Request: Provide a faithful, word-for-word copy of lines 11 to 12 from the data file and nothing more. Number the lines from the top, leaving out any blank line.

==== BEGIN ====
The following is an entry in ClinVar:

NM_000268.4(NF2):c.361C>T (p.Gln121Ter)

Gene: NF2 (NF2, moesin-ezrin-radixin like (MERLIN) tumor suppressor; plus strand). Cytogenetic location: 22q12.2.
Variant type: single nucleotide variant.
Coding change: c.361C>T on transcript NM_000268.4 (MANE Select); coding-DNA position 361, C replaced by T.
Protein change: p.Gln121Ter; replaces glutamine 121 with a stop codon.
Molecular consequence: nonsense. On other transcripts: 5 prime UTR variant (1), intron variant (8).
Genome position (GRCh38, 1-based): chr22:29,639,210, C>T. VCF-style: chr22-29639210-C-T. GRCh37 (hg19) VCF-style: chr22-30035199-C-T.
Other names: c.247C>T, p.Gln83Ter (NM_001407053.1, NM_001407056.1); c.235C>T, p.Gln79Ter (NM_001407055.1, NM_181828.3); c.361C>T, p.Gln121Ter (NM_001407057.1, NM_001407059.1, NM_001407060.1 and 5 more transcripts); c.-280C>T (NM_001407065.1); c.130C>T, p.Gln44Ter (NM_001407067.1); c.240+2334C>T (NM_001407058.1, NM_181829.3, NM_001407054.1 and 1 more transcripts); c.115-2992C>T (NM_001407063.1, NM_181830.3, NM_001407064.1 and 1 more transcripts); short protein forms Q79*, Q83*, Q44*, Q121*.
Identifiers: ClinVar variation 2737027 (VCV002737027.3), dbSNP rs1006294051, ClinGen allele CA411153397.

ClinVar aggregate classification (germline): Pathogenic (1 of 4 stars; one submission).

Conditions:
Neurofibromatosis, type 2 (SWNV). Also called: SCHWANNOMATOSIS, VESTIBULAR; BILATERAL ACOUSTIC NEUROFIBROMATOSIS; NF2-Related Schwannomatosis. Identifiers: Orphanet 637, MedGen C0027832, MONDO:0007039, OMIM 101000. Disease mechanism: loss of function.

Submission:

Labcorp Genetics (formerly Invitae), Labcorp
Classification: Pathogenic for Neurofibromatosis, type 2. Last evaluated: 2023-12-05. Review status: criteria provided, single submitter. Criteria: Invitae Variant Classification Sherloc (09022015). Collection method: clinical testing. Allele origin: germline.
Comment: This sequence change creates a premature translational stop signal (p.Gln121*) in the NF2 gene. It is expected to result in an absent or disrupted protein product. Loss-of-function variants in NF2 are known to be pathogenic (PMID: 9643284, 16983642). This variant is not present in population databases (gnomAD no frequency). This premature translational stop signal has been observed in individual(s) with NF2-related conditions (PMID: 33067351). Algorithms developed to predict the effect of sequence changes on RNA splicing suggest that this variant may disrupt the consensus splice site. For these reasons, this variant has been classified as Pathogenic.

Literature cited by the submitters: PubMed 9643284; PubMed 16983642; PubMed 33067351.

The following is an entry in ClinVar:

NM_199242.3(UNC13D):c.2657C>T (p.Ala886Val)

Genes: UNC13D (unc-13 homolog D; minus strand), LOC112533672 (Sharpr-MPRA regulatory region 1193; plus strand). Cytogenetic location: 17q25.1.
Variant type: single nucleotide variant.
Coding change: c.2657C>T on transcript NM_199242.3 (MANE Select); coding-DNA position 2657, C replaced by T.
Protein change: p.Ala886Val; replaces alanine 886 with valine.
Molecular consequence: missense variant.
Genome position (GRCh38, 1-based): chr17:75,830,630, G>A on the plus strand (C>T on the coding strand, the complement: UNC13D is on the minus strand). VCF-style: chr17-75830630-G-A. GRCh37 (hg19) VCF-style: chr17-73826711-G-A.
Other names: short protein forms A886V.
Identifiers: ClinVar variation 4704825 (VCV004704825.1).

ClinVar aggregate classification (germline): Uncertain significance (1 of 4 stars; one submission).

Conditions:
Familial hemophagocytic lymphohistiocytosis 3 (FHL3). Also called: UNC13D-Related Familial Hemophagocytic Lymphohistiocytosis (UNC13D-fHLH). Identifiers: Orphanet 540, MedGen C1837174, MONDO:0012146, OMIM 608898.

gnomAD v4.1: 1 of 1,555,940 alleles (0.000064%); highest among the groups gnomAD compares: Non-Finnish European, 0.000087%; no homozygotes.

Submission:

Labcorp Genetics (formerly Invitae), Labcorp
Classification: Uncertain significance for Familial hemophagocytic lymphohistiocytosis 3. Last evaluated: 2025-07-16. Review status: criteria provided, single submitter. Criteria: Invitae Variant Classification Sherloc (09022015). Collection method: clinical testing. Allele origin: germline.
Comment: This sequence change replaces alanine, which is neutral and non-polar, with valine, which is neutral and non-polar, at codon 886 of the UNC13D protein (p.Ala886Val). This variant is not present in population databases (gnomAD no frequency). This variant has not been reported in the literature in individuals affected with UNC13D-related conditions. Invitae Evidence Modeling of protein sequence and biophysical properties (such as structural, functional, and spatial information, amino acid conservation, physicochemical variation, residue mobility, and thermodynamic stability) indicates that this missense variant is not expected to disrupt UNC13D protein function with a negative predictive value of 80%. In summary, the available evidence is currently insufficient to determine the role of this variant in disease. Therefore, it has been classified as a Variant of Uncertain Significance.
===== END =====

ClinVar aggregate classification (germline): Pathogenic (1 of 4 stars; one submission).

Conditions: